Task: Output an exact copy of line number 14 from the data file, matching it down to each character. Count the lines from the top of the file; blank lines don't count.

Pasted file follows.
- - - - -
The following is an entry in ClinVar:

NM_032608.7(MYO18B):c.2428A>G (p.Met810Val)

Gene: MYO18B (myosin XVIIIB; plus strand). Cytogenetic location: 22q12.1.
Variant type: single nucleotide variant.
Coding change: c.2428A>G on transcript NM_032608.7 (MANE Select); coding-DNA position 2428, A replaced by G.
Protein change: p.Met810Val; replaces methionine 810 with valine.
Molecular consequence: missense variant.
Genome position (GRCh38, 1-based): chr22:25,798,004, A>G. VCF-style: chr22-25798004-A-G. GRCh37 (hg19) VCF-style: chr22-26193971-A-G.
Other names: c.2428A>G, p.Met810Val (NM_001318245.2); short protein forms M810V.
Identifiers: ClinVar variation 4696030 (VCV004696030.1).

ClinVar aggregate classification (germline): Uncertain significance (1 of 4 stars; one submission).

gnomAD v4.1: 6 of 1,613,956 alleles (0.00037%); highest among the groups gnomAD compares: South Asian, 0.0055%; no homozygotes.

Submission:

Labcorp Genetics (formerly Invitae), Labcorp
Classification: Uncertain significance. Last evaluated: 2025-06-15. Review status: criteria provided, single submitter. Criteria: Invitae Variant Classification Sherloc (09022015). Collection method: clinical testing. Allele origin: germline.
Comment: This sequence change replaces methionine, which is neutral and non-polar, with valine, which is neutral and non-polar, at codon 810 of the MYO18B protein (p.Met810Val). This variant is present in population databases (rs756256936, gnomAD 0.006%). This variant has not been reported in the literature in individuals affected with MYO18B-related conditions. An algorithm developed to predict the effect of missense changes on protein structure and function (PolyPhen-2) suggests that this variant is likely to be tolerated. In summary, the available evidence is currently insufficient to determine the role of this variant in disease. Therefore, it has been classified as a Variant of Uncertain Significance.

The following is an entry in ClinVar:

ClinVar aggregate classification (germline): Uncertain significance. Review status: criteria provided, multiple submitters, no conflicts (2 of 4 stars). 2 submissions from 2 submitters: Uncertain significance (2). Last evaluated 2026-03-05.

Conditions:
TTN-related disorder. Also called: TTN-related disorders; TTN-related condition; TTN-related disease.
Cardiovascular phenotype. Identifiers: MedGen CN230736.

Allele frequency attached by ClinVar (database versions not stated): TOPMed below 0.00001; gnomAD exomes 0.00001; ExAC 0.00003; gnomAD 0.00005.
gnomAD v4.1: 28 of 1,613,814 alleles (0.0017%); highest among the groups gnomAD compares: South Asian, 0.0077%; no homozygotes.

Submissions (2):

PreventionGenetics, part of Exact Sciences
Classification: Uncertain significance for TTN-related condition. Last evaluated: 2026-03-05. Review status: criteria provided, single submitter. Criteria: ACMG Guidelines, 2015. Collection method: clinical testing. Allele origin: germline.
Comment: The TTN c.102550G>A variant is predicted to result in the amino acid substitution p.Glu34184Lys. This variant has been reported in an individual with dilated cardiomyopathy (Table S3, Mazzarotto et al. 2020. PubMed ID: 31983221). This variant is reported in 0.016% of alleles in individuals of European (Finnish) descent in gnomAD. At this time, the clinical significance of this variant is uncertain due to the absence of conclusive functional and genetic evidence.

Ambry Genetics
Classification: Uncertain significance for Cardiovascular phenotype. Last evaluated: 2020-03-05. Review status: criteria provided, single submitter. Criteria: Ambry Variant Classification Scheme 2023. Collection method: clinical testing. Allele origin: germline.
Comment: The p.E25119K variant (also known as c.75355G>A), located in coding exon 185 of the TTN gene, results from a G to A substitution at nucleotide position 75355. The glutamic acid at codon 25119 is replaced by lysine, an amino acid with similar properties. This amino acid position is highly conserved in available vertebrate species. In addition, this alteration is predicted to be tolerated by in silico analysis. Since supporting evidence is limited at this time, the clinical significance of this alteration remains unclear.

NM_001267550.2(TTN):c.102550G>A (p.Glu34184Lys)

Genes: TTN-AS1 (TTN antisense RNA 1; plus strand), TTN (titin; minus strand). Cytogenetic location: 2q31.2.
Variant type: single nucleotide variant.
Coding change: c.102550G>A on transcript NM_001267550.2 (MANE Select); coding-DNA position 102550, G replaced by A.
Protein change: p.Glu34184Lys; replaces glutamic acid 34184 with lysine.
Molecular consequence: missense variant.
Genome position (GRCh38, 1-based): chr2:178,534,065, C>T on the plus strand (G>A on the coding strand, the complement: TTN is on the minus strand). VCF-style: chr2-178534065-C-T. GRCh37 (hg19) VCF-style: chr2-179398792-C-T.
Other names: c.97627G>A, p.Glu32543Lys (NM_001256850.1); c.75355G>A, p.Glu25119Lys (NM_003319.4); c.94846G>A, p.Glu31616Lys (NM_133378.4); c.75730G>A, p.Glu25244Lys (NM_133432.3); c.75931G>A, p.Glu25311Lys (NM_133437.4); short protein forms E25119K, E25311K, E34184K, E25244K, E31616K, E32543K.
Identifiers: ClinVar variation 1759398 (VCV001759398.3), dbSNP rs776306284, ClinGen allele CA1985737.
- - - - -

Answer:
Labcorp Genetics (formerly Invitae), Labcorp